Automotive companies that use it: General Motors, BMW, Ford, Bosch. You can read more about ROS initiatives for connected and autonomous cars here.
Microsoft Windows, the world’s most popular operating system for desktops and laptops, lags when it comes to connected and self-driving initiatives. Microsoft does have a plan, however, to partner with automakers that need an operating system for their vehicles and help them develop their own autonomous driving capabilities. With the Microsoft Connected Vehicle Platform, which includes Azure, Office 365, Cortana, and other cloud-based intelligent services, Microsoft is sure to jump in on the autonomous driving frenzy.
Automotive companies that use it: The Renault-Nissan Alliance. You can read more about Microsoft Initiatives for connected and autonomous cars here.
Two approaches to automotive operating systems that automakers and OEMs may pursue
The era of mass implementation of self-driving cars hasn’t arrived yet, so carmakers still have time to select the most rational approach to automotive OS development. Usually, the issue comes down to the proprietary versus open-source question. Companies have to decide whether to continue working on their own independent operating systems or choose a standard operating system to be used across different manufacturers and models.
The first option entails complications like compatability with numerous operating systems, confidentiality agreements, and standardization. The case may get even more dire as non-automotive players continue their expansion into the automotive industry. They’ll definitely respond to the market demand for augmented and virtual reality solutions, virtual assistants, artificial intelligence services, 3D mapping products, and so on.
The second option seems more viable — especially with OEMs, as they often lack the necessary capacity within their organizations to develop their own operating systems. For OEMs, partnership and collaboration fit the bill, but for such a highly competitive industry as automotive, it’s a huge cultural shift. For decades, manufacturers have been striving to maintain control of their branding and technologies, and it won’t be easy to change. Several reasons for that are safety and security challenges.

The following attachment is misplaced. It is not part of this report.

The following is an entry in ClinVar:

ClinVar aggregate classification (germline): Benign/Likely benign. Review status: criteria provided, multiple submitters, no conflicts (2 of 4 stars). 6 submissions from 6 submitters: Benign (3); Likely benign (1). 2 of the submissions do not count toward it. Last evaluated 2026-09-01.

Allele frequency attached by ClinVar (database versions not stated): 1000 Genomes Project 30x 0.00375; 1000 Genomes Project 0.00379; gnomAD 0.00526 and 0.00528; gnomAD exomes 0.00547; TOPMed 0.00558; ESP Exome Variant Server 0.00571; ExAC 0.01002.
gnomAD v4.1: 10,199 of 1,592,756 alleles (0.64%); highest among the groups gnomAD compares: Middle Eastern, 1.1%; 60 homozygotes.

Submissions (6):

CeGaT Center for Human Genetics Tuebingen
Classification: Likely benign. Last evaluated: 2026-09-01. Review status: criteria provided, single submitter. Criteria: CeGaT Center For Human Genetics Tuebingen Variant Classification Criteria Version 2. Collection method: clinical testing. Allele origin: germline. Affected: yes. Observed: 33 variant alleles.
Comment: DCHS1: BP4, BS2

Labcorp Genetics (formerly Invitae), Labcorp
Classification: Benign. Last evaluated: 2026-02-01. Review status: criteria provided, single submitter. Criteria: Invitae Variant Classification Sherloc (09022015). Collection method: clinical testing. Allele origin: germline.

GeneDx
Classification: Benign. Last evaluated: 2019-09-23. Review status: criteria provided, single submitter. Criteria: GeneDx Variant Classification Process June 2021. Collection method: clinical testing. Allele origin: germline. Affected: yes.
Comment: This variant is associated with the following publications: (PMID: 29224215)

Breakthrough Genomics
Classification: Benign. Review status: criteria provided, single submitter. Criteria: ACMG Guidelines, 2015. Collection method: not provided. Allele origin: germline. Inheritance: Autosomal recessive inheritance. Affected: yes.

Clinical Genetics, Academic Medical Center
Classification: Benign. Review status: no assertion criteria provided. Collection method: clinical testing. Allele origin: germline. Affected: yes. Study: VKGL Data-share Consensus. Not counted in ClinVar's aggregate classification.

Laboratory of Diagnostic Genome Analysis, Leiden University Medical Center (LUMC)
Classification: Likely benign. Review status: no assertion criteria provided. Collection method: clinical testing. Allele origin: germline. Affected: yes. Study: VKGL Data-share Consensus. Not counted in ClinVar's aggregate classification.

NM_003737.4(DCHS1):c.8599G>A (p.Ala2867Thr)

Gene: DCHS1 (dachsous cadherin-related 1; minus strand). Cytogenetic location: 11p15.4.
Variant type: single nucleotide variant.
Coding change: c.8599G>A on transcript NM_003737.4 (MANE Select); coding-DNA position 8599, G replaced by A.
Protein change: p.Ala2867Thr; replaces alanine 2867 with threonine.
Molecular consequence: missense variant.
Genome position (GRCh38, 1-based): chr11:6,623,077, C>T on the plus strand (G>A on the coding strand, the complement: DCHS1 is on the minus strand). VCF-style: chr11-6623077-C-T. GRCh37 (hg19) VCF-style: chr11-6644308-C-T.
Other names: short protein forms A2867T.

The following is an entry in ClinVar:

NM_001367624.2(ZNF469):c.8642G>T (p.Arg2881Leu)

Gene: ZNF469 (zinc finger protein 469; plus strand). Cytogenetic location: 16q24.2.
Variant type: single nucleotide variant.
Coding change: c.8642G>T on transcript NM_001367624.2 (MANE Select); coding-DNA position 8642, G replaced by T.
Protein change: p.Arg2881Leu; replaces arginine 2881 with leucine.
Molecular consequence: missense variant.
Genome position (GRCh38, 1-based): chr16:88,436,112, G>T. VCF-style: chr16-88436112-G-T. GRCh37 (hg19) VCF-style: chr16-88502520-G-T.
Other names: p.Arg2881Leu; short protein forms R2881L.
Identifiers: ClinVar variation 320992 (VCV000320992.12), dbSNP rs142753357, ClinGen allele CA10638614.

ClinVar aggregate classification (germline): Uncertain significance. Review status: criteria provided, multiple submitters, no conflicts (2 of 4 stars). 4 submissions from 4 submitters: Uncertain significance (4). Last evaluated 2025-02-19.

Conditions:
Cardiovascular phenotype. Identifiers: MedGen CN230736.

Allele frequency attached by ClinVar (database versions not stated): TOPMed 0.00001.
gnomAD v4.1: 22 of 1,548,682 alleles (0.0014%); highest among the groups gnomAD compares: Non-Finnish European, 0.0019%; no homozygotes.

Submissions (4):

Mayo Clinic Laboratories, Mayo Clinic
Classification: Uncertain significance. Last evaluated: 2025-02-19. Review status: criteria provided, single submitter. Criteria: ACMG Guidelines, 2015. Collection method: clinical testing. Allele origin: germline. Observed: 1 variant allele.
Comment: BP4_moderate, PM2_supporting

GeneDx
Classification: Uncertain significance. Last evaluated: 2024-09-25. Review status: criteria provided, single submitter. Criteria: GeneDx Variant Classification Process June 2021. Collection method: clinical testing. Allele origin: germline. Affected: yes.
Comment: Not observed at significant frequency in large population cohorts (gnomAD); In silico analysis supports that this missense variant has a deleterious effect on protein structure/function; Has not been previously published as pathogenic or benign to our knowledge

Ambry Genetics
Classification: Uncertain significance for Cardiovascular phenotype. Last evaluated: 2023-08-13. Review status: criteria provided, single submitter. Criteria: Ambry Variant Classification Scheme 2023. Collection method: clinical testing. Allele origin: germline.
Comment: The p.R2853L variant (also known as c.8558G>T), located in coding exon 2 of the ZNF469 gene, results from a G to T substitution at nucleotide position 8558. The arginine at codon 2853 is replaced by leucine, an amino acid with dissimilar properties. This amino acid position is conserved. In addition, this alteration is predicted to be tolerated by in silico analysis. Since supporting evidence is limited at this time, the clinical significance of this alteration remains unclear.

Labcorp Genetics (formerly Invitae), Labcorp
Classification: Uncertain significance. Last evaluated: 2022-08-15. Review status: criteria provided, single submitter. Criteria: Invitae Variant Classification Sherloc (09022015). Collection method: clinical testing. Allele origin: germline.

Regardless of the approach automakers and OEMs choose, their decision will shape the future of automotive software development, and we do hope that the change will be for the better.
The bottom line
You can hardly call the automotive operating systems market established. But it’s growing and getting stronger. The automotive industry has received large injections of money and technology to develop connected car OSs (the first use case of automotive operating systems) and the OS platforms in autonomous cars. Competition between industry players is intensifying: tech giants, OEMs, Tier 1 and Tier 2 providers, and startups are all trying to build the operating system for the car of the future.
To succeed in this developing but promising business of autonomous driving, you have to select the proper operating system and software architecture for autonomous vehicles together with a competent technology partner — a partner like Intellias, which was recognized by Visiongain as one of the top companies to watch within the connected car value chain. Shall we start a conversation? Ask our experts anything you want to know about autonomous vehicles and the future of automotive.